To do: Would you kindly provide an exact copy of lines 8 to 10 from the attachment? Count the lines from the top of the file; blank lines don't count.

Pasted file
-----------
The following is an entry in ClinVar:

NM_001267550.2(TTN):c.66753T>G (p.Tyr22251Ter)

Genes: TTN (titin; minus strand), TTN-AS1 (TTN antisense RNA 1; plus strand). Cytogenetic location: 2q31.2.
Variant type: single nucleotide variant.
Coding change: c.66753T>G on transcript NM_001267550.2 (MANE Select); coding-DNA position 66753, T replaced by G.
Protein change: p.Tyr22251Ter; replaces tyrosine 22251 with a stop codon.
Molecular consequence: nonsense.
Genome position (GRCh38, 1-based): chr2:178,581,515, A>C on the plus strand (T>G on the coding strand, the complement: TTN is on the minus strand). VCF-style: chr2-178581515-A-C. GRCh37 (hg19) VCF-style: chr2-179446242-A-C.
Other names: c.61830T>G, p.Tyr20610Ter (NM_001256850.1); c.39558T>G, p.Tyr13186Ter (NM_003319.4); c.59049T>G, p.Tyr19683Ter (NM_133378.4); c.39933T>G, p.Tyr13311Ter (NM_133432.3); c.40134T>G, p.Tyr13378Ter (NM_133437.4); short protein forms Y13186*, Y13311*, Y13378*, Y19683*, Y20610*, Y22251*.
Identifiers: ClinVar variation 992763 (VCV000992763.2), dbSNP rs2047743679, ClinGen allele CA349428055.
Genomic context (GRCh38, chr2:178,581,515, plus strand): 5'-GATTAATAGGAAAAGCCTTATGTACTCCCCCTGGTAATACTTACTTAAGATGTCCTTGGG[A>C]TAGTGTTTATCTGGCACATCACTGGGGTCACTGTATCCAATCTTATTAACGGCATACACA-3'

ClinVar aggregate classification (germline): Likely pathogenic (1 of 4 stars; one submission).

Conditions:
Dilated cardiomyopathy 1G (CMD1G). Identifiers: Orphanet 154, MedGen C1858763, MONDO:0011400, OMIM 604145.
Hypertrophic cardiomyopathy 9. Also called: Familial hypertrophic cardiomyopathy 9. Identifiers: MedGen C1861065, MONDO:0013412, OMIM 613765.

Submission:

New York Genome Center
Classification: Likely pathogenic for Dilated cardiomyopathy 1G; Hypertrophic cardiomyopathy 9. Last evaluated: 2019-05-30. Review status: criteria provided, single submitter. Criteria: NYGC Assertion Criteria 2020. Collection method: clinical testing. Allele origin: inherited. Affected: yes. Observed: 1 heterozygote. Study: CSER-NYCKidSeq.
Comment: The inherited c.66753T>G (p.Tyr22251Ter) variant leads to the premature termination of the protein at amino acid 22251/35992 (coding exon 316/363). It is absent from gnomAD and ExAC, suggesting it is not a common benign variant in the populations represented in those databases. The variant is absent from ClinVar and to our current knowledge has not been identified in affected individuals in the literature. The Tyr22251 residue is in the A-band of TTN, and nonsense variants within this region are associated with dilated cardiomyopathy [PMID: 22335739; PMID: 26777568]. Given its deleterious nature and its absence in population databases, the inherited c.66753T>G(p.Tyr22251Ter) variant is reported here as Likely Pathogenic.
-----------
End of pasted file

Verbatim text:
Genome position (GRCh38, 1-based): chr2:178,581,515, A>C on the plus strand (T>G on the coding strand, the complement: TTN is on the minus strand). VCF-style: chr2-178581515-A-C. GRCh37 (hg19) VCF-style: chr2-179446242-A-C.
Other names: c.61830T>G, p.Tyr20610Ter (NM_001256850.1); c.39558T>G, p.Tyr13186Ter (NM_003319.4); c.59049T>G, p.Tyr19683Ter (NM_133378.4); c.39933T>G, p.Tyr13311Ter (NM_133432.3); c.40134T>G, p.Tyr13378Ter (NM_133437.4); short protein forms Y13186*, Y13311*, Y13378*, Y19683*, Y20610*, Y22251*.
Identifiers: ClinVar variation 992763 (VCV000992763.2), dbSNP rs2047743679, ClinGen allele CA349428055.